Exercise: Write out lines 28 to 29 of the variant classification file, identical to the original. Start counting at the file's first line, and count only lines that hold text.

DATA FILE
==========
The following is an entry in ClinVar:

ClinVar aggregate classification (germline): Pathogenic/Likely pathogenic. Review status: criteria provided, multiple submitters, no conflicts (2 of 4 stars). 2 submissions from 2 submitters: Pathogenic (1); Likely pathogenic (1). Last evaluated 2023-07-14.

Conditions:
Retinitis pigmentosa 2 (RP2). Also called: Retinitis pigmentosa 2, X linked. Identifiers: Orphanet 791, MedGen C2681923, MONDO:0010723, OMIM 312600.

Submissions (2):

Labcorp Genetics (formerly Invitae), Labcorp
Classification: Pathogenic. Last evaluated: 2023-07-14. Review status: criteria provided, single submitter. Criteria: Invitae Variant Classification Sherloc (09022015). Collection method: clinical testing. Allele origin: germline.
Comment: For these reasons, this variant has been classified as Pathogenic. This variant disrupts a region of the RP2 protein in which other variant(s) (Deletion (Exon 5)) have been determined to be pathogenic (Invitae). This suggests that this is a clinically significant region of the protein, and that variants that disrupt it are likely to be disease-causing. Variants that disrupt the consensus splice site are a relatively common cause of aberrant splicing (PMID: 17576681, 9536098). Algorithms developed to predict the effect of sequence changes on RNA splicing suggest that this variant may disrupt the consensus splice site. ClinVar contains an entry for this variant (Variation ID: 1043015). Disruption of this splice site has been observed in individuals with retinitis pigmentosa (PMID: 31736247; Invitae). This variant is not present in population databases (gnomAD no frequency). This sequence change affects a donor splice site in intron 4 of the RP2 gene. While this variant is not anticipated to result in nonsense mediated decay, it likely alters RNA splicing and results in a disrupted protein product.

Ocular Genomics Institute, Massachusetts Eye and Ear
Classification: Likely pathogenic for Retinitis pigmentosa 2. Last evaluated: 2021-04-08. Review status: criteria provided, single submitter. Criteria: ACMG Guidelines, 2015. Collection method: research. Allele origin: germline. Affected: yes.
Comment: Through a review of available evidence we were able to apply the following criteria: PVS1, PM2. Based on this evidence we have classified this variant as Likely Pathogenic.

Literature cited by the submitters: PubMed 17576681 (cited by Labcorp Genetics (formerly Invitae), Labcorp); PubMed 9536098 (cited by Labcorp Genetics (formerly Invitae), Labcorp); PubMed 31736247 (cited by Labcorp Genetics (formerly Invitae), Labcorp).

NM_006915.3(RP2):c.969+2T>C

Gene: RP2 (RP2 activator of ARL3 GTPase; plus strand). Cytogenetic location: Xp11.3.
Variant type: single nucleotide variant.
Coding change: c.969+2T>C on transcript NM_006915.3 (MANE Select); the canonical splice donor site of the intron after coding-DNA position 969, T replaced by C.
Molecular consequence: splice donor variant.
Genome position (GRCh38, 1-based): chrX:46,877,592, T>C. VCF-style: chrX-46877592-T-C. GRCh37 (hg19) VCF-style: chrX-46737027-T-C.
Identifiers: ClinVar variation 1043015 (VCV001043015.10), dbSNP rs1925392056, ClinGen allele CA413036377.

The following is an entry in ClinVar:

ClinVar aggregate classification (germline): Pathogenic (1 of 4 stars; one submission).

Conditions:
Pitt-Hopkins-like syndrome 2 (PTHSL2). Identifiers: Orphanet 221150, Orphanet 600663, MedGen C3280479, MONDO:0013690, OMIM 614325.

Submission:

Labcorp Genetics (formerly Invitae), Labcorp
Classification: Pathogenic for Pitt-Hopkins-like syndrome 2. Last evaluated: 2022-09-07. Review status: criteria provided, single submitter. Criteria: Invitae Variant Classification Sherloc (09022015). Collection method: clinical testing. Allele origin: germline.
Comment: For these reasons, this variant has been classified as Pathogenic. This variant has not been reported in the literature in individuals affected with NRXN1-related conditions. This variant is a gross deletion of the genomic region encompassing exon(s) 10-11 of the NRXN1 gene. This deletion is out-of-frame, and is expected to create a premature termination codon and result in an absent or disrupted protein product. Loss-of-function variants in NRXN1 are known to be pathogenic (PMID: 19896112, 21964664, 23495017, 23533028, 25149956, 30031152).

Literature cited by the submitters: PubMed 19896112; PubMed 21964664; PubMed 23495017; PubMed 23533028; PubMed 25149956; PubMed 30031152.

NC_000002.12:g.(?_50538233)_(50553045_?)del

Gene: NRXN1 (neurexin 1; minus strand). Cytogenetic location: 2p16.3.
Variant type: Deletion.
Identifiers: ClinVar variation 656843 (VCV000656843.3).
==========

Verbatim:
Literature cited by the submitters: PubMed 19896112; PubMed 21964664; PubMed 23495017; PubMed 23533028; PubMed 25149956; PubMed 30031152.

NC_000002.12:g.(?_50538233)_(50553045_?)del